Environmental Science Division (EVS)a Division of Argonne National Laboratory
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Argonne demonstrates benefits of restoring native vegetation at solar facilities

July 6, 2021

Trying to find some common ground between biodiversity, food production and renewable energy, researchers at the U.S. Department of Energy’s (DOE) Argonne National Laboratory are helping facilitate the development of agrivoltaic systems – the restoration of native plants on large solar facilities.

The results are encouraging.

Over the past few decades, government agencies, research facilities and private landowners have been working to restore native plant habitat, where practical, in an effort to positively impact ecosystem services – the benefits we get from different parts of the natural environment. Advantages include bolstering soil fertility, water retention and carbon storage, and attracting wildlife that play an important role in pollinating vital plants and crops.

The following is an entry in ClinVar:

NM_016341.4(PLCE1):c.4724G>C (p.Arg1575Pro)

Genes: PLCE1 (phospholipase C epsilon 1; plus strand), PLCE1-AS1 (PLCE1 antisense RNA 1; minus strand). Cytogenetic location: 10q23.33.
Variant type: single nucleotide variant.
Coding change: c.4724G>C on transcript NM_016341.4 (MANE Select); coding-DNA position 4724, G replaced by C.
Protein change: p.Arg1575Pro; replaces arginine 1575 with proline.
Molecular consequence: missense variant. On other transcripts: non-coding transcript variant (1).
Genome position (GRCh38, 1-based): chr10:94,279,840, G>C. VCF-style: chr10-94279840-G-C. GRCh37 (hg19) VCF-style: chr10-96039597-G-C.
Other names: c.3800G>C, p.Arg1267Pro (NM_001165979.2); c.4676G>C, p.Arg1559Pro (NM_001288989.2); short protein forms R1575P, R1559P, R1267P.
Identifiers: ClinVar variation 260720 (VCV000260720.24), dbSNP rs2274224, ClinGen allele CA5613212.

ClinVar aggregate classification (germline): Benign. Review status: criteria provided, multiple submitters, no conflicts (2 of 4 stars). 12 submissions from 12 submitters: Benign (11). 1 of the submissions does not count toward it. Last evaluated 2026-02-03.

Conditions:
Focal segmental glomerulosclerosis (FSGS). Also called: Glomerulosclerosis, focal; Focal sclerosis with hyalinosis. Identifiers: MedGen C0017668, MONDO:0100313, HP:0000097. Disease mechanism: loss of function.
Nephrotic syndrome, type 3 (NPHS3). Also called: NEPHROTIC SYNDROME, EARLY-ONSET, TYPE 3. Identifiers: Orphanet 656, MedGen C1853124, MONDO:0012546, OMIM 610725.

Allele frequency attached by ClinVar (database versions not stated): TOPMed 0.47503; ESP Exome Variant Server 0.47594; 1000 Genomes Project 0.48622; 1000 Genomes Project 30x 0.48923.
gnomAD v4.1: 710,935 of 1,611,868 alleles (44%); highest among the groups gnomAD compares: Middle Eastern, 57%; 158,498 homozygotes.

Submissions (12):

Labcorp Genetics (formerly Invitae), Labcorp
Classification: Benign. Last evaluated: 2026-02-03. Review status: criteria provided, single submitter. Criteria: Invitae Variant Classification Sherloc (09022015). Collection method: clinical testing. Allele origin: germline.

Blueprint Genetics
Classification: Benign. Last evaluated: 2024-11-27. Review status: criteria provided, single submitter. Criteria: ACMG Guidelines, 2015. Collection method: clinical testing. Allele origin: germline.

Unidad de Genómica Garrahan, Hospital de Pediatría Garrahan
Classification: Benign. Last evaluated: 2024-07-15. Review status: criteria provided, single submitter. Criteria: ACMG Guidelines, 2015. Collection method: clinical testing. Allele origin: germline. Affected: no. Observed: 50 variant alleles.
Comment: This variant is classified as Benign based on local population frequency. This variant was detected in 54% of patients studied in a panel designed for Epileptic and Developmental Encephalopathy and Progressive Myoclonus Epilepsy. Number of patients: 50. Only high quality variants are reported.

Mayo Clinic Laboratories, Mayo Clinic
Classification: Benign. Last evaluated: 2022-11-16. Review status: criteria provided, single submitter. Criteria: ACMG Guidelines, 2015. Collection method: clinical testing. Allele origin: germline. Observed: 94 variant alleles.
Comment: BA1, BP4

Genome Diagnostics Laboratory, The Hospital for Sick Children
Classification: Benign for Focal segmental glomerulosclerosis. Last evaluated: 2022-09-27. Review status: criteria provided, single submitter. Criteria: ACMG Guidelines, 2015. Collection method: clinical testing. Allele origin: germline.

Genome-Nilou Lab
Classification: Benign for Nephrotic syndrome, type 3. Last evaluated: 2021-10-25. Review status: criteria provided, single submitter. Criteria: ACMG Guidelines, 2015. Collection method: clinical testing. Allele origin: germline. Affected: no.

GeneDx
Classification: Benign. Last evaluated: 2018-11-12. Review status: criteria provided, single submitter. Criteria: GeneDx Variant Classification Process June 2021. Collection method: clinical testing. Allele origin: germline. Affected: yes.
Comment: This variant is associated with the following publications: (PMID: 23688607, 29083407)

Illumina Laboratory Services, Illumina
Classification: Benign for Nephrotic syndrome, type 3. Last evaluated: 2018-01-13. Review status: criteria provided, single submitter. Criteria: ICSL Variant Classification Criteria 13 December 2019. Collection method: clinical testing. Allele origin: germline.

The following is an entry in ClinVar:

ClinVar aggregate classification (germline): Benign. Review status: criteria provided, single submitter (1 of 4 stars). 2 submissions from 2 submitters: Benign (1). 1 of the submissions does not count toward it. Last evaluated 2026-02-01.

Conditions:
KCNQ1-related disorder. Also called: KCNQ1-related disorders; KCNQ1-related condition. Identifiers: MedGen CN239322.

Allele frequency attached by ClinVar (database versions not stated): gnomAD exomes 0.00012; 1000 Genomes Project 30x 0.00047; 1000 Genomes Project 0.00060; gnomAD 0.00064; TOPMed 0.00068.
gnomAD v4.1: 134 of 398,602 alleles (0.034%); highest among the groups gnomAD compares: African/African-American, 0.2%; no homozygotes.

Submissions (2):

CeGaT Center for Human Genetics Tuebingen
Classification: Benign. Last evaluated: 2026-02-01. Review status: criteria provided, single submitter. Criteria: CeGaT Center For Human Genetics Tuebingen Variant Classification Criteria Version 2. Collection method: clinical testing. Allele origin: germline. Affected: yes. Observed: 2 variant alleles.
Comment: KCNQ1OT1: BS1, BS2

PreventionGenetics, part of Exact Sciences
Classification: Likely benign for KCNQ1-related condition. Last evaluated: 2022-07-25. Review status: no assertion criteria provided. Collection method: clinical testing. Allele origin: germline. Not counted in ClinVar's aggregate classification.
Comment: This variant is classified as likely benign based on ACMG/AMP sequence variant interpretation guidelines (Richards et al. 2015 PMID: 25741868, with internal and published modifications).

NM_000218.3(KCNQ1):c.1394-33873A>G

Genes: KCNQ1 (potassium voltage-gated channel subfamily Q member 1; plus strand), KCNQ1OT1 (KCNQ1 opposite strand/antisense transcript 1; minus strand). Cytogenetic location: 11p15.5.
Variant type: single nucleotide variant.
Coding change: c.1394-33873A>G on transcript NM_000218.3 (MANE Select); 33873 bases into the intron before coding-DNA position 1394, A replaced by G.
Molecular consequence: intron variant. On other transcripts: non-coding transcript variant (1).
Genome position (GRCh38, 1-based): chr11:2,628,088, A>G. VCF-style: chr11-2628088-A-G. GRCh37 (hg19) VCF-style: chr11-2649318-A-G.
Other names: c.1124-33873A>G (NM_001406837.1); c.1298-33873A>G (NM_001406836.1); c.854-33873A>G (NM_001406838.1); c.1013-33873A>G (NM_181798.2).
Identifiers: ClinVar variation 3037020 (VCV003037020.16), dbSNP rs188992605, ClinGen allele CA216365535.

A recent collaboration between Argonne, the University of Minnesota and DOE’s National Renewable Energy Laboratory assessed how these ecosystem services could be affected by reinstating regional native vegetation at solar facility sites throughout the Midwest.

Read the full article by John Spirrizzi.

Agricultural sites are suited to solar development because they’re relatively flat and unencumbered by trees and urban development. The cohabitation of the sites with native vegetation provides benefits to pollinator insects, like bees, and maintains the land for future agricultural uses.
Agricultural sites are suited to solar development because they’re relatively flat and unencumbered by trees and urban development. The cohabitation of the sites with native vegetation provides benefits to pollinator insects, like bees, and maintains the land for future agricultural uses. [Source: L. Walston, Argonne National Laboratory]
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portrait of Leroy Walston
portrait of Heidi Hartmann